Fishing is kind of a big deal in Texas. With so many bayous, lakes, streams, rivers, and tidal waters teeming with aquatic life, you can fish just about anywhere.
Yet for the best angling experience, head to a Texas state park, where you can pair fishing along with a slew of other adventures. Read on to learn more about fishing in Texas state parks.
With a wealth of freshwater streams and lakes, flowing spring-fed rivers, and coastal waters, Texas has no shortage of places to fish. This includes more than 70 state parks ranging from the piney woods of East Texas to tropical South Texas. Cast a line from the shore, a pier, or a boat in both fresh and saltwater to try your luck at catching one of the many varieties of fish that reside in Texas’ waterways. While you need a fishing license to fish in many places in Texas, you don’t need one if you’re in a state park. What’s more, fishing is the kind of activity you can enjoy with your family throughout the year, and more often than not, you won’t have to go far to do it.
Thanks to the diversity of its waterways, Texas has a wide variety of fish to hook. The most popular freshwater fish to catch are bass, catfish, bullhead, crappie, sunfish, carp, gar, and suckers. Largemouth bass is one of the most popular – and abundant – fish for anglers, with Lake Fork, Lake Sam Rayburn, and Mill Creek Lake being the places to go if you want to catch a record-breaking fish.
There are just as many saltwater fish and other animals to snag in the Texas Gulf Coast, many of which can be eaten later on. Black and red drum, flounder, red snapper, seatrout, and searobins are the most common fish to catch, and you can try your luck for them from the piers in Galveston Island State Park, Goose Island State Park, and Sea Rim State Park. Head to deeper waters for the chance to catch one of the many types of sharks that live off of the Texas coast, including blacktip, bull, hammerhead, and thresher. If you’re planning on taking your catch home with you, keep these restrictions and regulations in mind. For smaller prey (and one with fewer teeth), catch some blue crabs along the beach.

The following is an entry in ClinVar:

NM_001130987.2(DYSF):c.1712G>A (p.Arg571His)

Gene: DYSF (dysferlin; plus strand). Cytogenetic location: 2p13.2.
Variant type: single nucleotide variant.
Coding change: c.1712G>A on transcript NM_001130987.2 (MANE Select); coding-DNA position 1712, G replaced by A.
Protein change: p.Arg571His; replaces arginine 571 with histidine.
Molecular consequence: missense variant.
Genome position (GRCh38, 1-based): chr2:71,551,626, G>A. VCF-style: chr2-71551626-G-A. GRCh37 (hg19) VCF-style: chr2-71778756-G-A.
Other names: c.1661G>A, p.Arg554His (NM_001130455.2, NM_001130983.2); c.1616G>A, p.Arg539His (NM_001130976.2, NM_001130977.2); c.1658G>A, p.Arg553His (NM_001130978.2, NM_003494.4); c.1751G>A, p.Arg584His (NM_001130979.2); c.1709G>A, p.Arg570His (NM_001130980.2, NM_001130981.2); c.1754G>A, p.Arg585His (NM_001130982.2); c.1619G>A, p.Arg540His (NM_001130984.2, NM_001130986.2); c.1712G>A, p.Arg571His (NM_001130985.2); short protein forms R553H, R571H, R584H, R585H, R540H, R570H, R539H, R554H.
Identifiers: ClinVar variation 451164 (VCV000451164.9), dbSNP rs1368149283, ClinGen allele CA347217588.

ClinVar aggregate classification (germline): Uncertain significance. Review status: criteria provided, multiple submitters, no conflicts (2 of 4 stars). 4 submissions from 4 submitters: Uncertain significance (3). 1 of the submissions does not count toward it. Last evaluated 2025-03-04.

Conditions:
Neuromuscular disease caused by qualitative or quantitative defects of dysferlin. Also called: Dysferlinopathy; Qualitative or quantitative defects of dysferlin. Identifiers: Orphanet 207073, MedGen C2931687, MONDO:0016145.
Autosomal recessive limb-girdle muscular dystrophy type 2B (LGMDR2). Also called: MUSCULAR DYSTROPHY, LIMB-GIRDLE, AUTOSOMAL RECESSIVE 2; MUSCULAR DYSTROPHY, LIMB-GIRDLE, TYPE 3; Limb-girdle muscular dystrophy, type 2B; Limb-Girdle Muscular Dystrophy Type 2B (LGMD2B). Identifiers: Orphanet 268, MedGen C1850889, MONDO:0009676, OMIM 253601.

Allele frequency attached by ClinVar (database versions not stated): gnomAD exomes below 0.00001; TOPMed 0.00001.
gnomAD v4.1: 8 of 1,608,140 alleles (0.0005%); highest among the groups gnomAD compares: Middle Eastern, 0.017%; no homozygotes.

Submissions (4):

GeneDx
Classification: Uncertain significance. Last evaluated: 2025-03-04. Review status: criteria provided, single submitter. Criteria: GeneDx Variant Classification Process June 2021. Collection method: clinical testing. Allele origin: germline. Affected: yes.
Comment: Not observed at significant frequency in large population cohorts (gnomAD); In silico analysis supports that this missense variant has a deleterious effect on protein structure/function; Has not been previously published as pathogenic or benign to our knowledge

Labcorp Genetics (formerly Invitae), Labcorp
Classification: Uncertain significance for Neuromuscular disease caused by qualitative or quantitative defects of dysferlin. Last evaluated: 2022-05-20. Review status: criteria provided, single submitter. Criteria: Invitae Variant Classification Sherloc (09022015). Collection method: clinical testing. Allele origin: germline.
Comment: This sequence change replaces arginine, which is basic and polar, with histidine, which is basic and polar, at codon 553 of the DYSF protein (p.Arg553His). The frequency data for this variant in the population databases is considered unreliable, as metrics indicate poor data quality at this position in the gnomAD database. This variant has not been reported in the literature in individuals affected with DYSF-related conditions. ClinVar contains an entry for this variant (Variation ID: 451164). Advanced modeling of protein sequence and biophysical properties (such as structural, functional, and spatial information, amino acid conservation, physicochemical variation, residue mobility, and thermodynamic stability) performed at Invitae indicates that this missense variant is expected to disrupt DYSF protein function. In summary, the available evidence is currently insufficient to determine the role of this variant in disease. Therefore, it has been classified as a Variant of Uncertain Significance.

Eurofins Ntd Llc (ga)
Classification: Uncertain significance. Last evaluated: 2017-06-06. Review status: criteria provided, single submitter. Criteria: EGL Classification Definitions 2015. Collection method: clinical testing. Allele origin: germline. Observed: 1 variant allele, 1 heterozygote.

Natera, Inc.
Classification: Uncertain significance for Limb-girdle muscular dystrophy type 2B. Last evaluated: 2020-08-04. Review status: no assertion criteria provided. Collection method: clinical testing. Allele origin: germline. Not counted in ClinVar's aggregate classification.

A fishing rod, perhaps some hooks, and some kind of bait would be a good start. If you’re fishing in a lake, river, or off of the coast outside of a Texas state park, you’ll need to have a fishing license. Fortunately, it’s easy to get one. Licenses can be purchased online or in person at a registered retailer that can be searched for here. Should you cast a line within the friendly confines of a state park, then great news! You don’t need a license. However, you should keep the freshwater and saltwater fishing regulations in mind so that you have the best – and most worry free – time possible.
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